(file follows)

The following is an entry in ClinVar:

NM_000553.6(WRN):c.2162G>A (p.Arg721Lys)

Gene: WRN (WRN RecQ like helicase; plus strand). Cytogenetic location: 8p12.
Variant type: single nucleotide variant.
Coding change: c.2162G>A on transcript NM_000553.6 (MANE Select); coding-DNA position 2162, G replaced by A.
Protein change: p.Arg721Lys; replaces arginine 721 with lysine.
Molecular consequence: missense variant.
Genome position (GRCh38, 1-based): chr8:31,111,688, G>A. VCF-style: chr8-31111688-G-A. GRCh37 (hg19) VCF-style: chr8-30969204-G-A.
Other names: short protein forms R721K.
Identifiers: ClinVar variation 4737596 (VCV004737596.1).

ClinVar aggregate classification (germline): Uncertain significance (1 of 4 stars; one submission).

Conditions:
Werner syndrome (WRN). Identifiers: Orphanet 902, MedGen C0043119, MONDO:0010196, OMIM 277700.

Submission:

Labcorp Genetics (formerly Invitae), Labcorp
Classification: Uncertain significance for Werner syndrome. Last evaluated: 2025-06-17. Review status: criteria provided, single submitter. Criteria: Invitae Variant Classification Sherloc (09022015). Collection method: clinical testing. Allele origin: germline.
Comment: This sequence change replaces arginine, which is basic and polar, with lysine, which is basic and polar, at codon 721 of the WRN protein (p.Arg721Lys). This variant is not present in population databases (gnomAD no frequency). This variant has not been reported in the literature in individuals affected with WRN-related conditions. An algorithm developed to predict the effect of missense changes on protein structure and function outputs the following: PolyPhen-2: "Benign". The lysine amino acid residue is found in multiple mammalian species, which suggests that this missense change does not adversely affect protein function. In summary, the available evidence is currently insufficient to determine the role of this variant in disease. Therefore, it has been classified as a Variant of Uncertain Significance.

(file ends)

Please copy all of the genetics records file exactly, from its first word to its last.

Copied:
The following is an entry in ClinVar:

NM_000553.6(WRN):c.2162G>A (p.Arg721Lys)

Gene: WRN (WRN RecQ like helicase; plus strand). Cytogenetic location: 8p12.
Variant type: single nucleotide variant.
Coding change: c.2162G>A on transcript NM_000553.6 (MANE Select); coding-DNA position 2162, G replaced by A.
Protein change: p.Arg721Lys; replaces arginine 721 with lysine.
Molecular consequence: missense variant.
Genome position (GRCh38, 1-based): chr8:31,111,688, G>A. VCF-style: chr8-31111688-G-A. GRCh37 (hg19) VCF-style: chr8-30969204-G-A.
Other names: short protein forms R721K.
Identifiers: ClinVar variation 4737596 (VCV004737596.1).

ClinVar aggregate classification (germline): Uncertain significance (1 of 4 stars; one submission).

Conditions:
Werner syndrome (WRN). Identifiers: Orphanet 902, MedGen C0043119, MONDO:0010196, OMIM 277700.

Submission:

Labcorp Genetics (formerly Invitae), Labcorp
Classification: Uncertain significance for Werner syndrome. Last evaluated: 2025-06-17. Review status: criteria provided, single submitter. Criteria: Invitae Variant Classification Sherloc (09022015). Collection method: clinical testing. Allele origin: germline.
Comment: This sequence change replaces arginine, which is basic and polar, with lysine, which is basic and polar, at codon 721 of the WRN protein (p.Arg721Lys). This variant is not present in population databases (gnomAD no frequency). This variant has not been reported in the literature in individuals affected with WRN-related conditions. An algorithm developed to predict the effect of missense changes on protein structure and function outputs the following: PolyPhen-2: "Benign". The lysine amino acid residue is found in multiple mammalian species, which suggests that this missense change does not adversely affect protein function. In summary, the available evidence is currently insufficient to determine the role of this variant in disease. Therefore, it has been classified as a Variant of Uncertain Significance.